Act I scene i
- The King of England wants to divide his kingdom among his three daughters, the size of which to be determined by their testimonies in court.
- Gloucester has two sons, the elder legitimate, the younger illegitimate.
- The two eldest daughters profess their love for Lear to be “boundless” in speeches of flattery.
- Cordelia states that she loves him according to her bond, no more.
- Lear completely rejects his “favourite” and has her banished
- Kent speaks up and is also banished
- Normandy rejects Cordelia, but the prince of France takes her as his wife
- Cordelia farewells her sisters and says that she knows them for what they are but expresses the hope that they will love their father well
- Goneril and Regan decide to work together to keep Lear under control
Act I scene ii
- Edmund, Gloucester’s illegitimate son, appeals to nature and scoffs at the idea that mere custom holds him to be inferior because he is a bastard child
- He reveals how he wishes to dupe his brother Edgar
- He drafts a letter which suggests that the two brothers kill their father and divide his wealth between themselves
- He deceives his father to believe that Edgar is plotting evil
- Edmund tells Edgar that their father is so enraged that Edgar had best arm himself for protection
- Edmund gloats over the ease with which both father and brother have been deceived
Act I scene iii
- Goneril learns that Lear has struck her steward Oswald for scolding the king’s fool
- Oswald is instructed not to wait on Lear with usual efficiency and to say that she is sick if he should ask for her
- Goneril speaks of Lear as an “Idle old man” who foolishly believes that he still possesses the authority he has given away
- She declares that Old men should be treated like babies and that if Lear does not like the treatment, let him go to Regan
- Goneril leaves promptly to see to it that Regan follows her course in dealing with Lear and his knights
Act I scene iv
- Kent, disguised, remains devoted to Lear who declares that Kent be allowed to follow him around,serve him
- Lear calls for Goneril and his fool but Oswald is rude to him, Lear criticises and strikes him and Kent pushes Oswald out of the hall.
- The Fool performs jests and rhymes which provide commentary on Lear’s folly
- Goneril is stubborn and Lear denounces her, he orders his horses and followoers leave immediately
- Albany urges Lear to be Patient
- Lear now regrets preferring Goneril over Cordelia when he leaves Albany expresses utter bewilderment
- Goneril instructs Oswald to deliver a letter to Regan, and scolds her husband for his unreasonable softness in his attitude toward Lear
Act I scene v
- Lear instructs Kent to deliver a letter to Regan in anticipation of his arrival
- The Fool tries to lighten the king’s spirits but Lear soon moves to expressions of self-reproach and melancholy
Act II scene i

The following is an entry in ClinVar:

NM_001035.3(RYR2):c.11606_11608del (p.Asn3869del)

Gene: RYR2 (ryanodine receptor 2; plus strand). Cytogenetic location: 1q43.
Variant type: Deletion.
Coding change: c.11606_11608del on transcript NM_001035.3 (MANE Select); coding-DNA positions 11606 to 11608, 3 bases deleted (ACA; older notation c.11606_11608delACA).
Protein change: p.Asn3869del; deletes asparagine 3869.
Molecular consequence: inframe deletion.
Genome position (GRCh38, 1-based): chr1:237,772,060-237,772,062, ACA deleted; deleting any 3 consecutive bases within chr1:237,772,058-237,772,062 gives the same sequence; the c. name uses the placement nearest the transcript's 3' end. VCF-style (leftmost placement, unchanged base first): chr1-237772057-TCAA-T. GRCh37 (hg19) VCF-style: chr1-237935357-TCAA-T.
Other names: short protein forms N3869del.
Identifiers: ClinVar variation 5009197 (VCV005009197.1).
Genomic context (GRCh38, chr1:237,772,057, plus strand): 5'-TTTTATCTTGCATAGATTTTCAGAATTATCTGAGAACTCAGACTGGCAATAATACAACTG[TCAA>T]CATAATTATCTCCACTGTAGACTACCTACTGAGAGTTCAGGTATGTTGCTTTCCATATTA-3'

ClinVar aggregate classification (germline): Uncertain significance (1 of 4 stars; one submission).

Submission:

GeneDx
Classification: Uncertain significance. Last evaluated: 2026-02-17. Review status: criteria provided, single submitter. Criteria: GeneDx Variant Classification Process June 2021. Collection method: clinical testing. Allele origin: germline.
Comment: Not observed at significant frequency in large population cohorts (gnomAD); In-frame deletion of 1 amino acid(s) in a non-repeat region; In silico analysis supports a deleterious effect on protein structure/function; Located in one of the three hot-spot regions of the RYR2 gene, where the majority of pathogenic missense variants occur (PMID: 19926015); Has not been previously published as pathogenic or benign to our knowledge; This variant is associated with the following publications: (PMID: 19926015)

- Edmund learns of potential hostility between the Dukes of Cornwall and Albany (conflict between sisters); and that Cornwall and Regan will be staying at his (Gloucester’s) castle that night
- Edmund urges Edgar to flee and convinces Gloucester that Edgar is a villain
- Gloucester proclaims Edgar an outlaw
- Cornwall and Regan seek Gloucester’s council
Act II scene ii
- Kent and Oswald meet at Gloucester’s castle. Kent berates Oswald and beats him
- Edmond enters with rapier drawn, Cornwall orders the peace but sides with Oswald and Kent ends up in the stocks
- Kent stoically accepts his fate
Act II scene iii
- In a soliloquy Edgar explains that know he’s been proclaimed an outlaw
- He escapes capture by being disguised as a beggar
Act II scene iv
- Lear, the Fool and attendants arrive at Gloucester’s castle
- Lear protests against “such violent outrage” as to place his messenger, Kent, in the stocks and demands that Cornwall and Regan be brought to him
- Gloucester returns with Cornwall and Regan who finally meet with the king, and Kent is set free
- Lear asks who placed Kent(Caius) in the stocks when Goneril arrives. The suggestion of conspiracy is increased when Lear discovers that Cornwall also sided against Kent
- Regan attempts to convince her father to return to Goneril’s castle, but he thinks he can stay with her
- Argument between Lear and Regan where she tries to convince him why he needs even one follower
- Lear then denounces both daughters as “unnatural hags” and decides to leave just as a violent storm is heard
- Lear utters “O, Fool! I shall go mad!” before leaving into a violent storm, Goneril., Regan and Cornwall are unmoved by the king’s circumstances
Act III scene i
- Kent meets with a gentleman who reveals that Lear wanders alone with only his jester
- Kent informs the gentleman of the growing hostilities between the Dukes of Albany and Cornwall, and that the king of France is about to lead an invasion of England
- The Gentleman is instructed to go to Dover and hopefully meet with Cordelia
- Kent gives the Gentleman a ring with which he can identify himself
Act III scene ii
- In the wind, rain and thunder, Lear Passionately denounces ingratitude. He call the whether the “servile ministers” of his “two pernicious daughters”
- Kent arrives and persuades Lear to seek shelter
Act III scene iii
- At his castle, Gloucester takes Edmund completely into his confidence
- Gloucester reveals that he has a letter which could incriminate Cornwall, and that there is a foreign power which may come to the king’s aid
- Gloucester decides to go and find Lear
- Edmund decides to betray Gloucester and tell Cornwall all that he has learned
Cite this article as: William Anderson (Schoolworkhelper Editorial Team), "King Lear Plot Summary (Act I-III)," in SchoolWorkHelper, 2019, https://schoolworkhelper.net/king-lear-plot-summary-act-i-iii/.
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